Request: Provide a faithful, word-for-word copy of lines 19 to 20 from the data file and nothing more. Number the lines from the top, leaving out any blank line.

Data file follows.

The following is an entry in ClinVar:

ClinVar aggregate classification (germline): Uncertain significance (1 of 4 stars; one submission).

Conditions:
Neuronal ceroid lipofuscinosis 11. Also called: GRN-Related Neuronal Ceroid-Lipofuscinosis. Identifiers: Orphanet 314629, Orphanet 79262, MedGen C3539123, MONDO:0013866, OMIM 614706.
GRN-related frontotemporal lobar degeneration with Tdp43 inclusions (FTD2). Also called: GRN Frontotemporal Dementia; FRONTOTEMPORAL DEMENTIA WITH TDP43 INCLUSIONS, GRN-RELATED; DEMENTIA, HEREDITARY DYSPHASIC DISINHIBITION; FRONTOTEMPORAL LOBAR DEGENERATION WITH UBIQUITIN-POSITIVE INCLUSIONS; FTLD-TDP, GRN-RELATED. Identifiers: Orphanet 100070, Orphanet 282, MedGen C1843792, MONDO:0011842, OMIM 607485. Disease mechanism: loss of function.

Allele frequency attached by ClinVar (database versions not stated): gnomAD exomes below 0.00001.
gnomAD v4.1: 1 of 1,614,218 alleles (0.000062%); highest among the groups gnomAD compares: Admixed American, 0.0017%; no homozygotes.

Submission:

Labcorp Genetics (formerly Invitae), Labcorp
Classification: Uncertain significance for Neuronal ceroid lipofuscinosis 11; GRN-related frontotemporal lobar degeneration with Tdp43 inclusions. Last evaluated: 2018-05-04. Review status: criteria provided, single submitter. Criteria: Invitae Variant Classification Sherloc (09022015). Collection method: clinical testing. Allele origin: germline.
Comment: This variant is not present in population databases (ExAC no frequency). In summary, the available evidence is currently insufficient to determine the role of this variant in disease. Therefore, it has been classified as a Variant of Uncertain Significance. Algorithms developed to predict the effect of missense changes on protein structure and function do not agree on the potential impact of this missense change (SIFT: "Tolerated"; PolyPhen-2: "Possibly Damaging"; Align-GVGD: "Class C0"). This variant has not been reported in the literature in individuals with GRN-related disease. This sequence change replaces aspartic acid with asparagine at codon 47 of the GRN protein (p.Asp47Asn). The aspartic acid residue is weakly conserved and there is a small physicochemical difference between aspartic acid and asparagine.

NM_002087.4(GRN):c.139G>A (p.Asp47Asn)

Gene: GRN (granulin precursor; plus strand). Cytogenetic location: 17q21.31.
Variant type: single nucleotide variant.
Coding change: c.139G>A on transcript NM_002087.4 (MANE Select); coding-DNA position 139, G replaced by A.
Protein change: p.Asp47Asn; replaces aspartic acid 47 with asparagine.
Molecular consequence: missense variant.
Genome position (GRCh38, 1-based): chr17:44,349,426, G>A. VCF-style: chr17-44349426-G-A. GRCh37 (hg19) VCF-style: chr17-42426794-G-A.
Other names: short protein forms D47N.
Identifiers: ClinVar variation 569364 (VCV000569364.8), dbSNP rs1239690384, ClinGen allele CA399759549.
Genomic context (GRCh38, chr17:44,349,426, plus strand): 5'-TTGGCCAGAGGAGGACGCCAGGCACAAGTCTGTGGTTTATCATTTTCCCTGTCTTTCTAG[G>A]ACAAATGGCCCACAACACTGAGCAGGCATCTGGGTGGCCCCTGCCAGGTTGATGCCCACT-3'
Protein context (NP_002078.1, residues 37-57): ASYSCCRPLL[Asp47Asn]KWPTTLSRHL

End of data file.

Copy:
Other names: short protein forms D47N.
Identifiers: ClinVar variation 569364 (VCV000569364.8), dbSNP rs1239690384, ClinGen allele CA399759549.